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Cross-Channel Marketing: How the Nation’s Top Retailers Do It

December 31st, 2012 ::

By Rieva Lesonsky

Are you a brick-and-mortar retailer who also has a website to sell your products? Wouldn’t it be great if you could get more customers shopping at both your physical store and your website? You can. Just learn a lesson from what some of the nation’s most successful retailers are doing to market their products in multiple channels.

Internet Retailer recently examined the habits of some of the nation’s top retail chains and here are the most common tactics they found:

Promote in-store only discounts or deals on your website or via email marketing. For instance, you can email a coupon good only in your store (but include links to your website so customers can shop both ways).

Offer online ordering with in-store pickup. This appeals to customers who are in a rush to get the product or don’t want to pay for shipping. More retailers are offering shorter time frames for in-store pickup, such as Staples, which promises to have shoppers’ orders ready in two hours. If you make such a promise, be sure you have the manpower to fulfill it.

Offer online ordering and in-store payment. Some consumers still don’t feel comfortable using credit cards online or prefer to pay in person for other reasons. You can attract those users by enabling them to reserve a product online, then pick it up and pay in-store.

Do a subtle upsell. Apple, for instance, urges customers to shop online but then come into a store to pick up the product and get “personal assistance.” If your product, like Apple’s, is one where customers could benefit from additional assistance, this approach can get them to come in and spend more in-store than they might have online.

If you’re offering the pickup or pay-in-store option, make sure the area where customers go to pick up their products is merchandised attractively. For example, you could display items related to commonly ordered products (such as cords or accessories if you sell electronics) or impulse buys such as gift wrap or small-ticket items.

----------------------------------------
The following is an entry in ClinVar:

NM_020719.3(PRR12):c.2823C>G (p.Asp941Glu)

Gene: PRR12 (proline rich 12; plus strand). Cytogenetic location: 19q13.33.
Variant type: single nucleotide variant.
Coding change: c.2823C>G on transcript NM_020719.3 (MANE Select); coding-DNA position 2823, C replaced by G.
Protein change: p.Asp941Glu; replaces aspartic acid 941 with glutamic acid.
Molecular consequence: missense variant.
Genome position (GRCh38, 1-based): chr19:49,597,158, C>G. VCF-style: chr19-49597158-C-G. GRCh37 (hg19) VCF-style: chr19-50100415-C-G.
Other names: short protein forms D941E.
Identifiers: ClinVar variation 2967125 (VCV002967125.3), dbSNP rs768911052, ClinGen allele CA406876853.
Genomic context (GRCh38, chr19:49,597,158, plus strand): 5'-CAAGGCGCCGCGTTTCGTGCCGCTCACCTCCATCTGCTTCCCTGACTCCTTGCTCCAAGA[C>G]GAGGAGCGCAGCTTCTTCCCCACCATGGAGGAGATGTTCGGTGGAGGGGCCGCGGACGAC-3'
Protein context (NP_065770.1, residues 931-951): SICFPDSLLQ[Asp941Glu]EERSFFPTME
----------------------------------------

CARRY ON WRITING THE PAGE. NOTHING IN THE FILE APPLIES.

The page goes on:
Make sure your website has multiple ways for users to find your physical store/s, such as a map and directions, address, and a phone number to contact you. Also make certain that information about days and hours you’re open is prominently displayed.

Increasingly, consumers expect a seamless experience that allows them to shop how and when they want, so make sure your website encourages shopping in any possible sales channel.

Image by Flickr user Jamison_Judd (Creative Commons)


Plan Now for a Great Company Holiday Party

November 2nd, 2012 ::

By Rieva Lesonsky

It’s November and although the holidays may seem far away, if you’re planning to have a holiday party for your small business, you’d better get moving on your plans. Hotels, restaurants and other party locations book up far in advance, so it’s not too soon to start thinking about this year’s holiday celebration. Here are some tips for keeping it festive while still under budget.

  1. Choose an off time. Booking your event on a weeknight or even during the day rather than a more popular time such as a Friday night can save you big bucks. You might even consider having a holiday luncheon and letting your employees take the rest of the afternoon off. You’ll save on menu items, drinks and venue rental costs.
  2. Host at home. If your company is small enough, your home is big enough and you feel comfortable enough with your employees, hosting your holiday party at your home is a great way to build bonds with your staff. It feels extra-special when they’re invited into your home, and you save money on venue rental to boot.